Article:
The deliverable can be a new process, a new consumer product, a new information systems application, a component or subsystem that will be incorporated into another system, or it can be a feasibility study or a training program. It is whatever your project was about. The customer can be the final customer (end user) or an interim customer such as marketing, manufacturing, or distribution.

The transition process can take an hour to days, to weeks or even months depending on the project. At the very least, the customer will want to know that everything agreed on has been included in the deliverable. There are two major components of the transition process, or post-implementation, phase:
  1. Ensuring that the project deliverable does what it is supposed to and the sponsoring organization is satisfied

  2. Ensuring that the sponsoring organization is ready and able to reap the outcome: the business benefits to be derived from the deliverable
Traditional project management calls it a day when the first component is completed. eXtreme project management keeps the lights on until both components 1 and 2 are completed. That's because eXtreme project management sees the project as first and foremost a business venture, relentlessly focused on delivering business value in the face volatility.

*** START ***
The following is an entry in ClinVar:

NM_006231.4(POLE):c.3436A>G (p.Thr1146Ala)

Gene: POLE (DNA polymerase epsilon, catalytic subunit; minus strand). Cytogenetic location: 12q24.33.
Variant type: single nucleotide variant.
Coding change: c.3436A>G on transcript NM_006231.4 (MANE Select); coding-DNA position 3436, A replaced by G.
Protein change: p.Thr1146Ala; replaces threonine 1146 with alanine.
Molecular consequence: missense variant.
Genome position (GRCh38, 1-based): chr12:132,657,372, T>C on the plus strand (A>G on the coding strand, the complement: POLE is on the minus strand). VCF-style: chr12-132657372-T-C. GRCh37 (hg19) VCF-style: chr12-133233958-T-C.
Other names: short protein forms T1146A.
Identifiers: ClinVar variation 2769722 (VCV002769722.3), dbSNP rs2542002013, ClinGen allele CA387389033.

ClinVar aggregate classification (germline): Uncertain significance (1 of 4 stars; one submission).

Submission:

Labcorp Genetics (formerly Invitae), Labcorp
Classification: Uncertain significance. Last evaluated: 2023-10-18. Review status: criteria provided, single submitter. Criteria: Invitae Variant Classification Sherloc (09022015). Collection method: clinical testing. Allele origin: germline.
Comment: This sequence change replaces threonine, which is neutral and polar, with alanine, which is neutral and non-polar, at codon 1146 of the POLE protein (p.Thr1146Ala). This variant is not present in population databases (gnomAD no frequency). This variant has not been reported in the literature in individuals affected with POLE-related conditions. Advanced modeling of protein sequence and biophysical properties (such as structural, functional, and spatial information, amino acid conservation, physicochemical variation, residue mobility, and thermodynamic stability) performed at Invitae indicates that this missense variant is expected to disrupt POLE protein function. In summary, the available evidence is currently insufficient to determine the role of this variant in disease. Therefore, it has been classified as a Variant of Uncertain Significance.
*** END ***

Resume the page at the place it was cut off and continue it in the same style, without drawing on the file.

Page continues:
Afterword
This marks the end of our series on eXtreme project management. Those of you who want more in-depth information, tools and techniques than could possibly be presented in this series are welcome to avail yourself of my forthcoming book, eXtreme Project Management: Using Leadership, Principles and Tools for Delivering Value in the Face of Volatility. It's due out this October, or you can order it from Amazon now.

eXtreme PM represents a new opportunity for project managers. It makes it possible for you to succeed on projects that feature high speed, high change, high uncertainty and high stress. The Newtonian mindset of traditional project management bogs down for in this new breed of projects.

eXtreme project management dramatically increases your marketability. Whereas traditional project management extends from product specification to product delivery, extreme project management widens the project manager's job scope from concept to cash register. Because eXtreme project management is built around delivering measurable, bottom line business benefits and not merely around project administration your value to the organization is substantially increased.

eXtreme project management is not the wave of the future. It's the wave of the present. Ride it. You'll make a difference for yourself, your family and your organization.


eXtremely yours,

Doug